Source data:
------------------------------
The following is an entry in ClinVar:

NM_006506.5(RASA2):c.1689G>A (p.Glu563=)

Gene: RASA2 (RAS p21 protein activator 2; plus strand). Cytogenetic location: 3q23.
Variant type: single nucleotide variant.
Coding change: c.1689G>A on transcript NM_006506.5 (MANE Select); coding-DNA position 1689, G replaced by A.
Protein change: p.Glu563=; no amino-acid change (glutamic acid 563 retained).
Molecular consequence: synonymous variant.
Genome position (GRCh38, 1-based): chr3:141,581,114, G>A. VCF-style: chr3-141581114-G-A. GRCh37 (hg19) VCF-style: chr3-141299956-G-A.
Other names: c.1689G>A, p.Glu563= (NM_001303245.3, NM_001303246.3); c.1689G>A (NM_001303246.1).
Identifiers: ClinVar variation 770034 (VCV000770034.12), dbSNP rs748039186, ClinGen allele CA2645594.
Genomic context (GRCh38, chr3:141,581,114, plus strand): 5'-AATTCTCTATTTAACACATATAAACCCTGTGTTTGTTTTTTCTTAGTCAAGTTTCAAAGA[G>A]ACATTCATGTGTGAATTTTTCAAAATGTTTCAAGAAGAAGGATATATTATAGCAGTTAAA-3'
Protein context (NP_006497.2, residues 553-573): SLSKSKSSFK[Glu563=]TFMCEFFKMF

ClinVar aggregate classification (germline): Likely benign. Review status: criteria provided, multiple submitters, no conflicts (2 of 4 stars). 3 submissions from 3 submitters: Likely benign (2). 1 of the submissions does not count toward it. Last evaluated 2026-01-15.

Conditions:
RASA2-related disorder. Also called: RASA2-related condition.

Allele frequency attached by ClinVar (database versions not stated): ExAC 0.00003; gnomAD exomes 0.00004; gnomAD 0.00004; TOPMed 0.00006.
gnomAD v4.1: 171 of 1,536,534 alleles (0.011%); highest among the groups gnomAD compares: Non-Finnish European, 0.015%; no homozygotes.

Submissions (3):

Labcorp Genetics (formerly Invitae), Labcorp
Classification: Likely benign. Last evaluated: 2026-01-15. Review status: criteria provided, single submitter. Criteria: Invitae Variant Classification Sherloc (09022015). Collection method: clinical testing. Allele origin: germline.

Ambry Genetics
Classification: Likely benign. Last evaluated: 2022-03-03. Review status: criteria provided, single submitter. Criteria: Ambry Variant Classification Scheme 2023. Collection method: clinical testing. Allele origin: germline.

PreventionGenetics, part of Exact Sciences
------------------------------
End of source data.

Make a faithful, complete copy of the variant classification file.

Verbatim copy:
The following is an entry in ClinVar:

NM_006506.5(RASA2):c.1689G>A (p.Glu563=)

Gene: RASA2 (RAS p21 protein activator 2; plus strand). Cytogenetic location: 3q23.
Variant type: single nucleotide variant.
Coding change: c.1689G>A on transcript NM_006506.5 (MANE Select); coding-DNA position 1689, G replaced by A.
Protein change: p.Glu563=; no amino-acid change (glutamic acid 563 retained).
Molecular consequence: synonymous variant.
Genome position (GRCh38, 1-based): chr3:141,581,114, G>A. VCF-style: chr3-141581114-G-A. GRCh37 (hg19) VCF-style: chr3-141299956-G-A.
Other names: c.1689G>A, p.Glu563= (NM_001303245.3, NM_001303246.3); c.1689G>A (NM_001303246.1).
Identifiers: ClinVar variation 770034 (VCV000770034.12), dbSNP rs748039186, ClinGen allele CA2645594.
Genomic context (GRCh38, chr3:141,581,114, plus strand): 5'-AATTCTCTATTTAACACATATAAACCCTGTGTTTGTTTTTTCTTAGTCAAGTTTCAAAGA[G>A]ACATTCATGTGTGAATTTTTCAAAATGTTTCAAGAAGAAGGATATATTATAGCAGTTAAA-3'
Protein context (NP_006497.2, residues 553-573): SLSKSKSSFK[Glu563=]TFMCEFFKMF

ClinVar aggregate classification (germline): Likely benign. Review status: criteria provided, multiple submitters, no conflicts (2 of 4 stars). 3 submissions from 3 submitters: Likely benign (2). 1 of the submissions does not count toward it. Last evaluated 2026-01-15.

Conditions:
RASA2-related disorder. Also called: RASA2-related condition.

Allele frequency attached by ClinVar (database versions not stated): ExAC 0.00003; gnomAD exomes 0.00004; gnomAD 0.00004; TOPMed 0.00006.
gnomAD v4.1: 171 of 1,536,534 alleles (0.011%); highest among the groups gnomAD compares: Non-Finnish European, 0.015%; no homozygotes.

Submissions (3):

Labcorp Genetics (formerly Invitae), Labcorp
Classification: Likely benign. Last evaluated: 2026-01-15. Review status: criteria provided, single submitter. Criteria: Invitae Variant Classification Sherloc (09022015). Collection method: clinical testing. Allele origin: germline.

Ambry Genetics
Classification: Likely benign. Last evaluated: 2022-03-03. Review status: criteria provided, single submitter. Criteria: Ambry Variant Classification Scheme 2023. Collection method: clinical testing. Allele origin: germline.

PreventionGenetics, part of Exact Sciences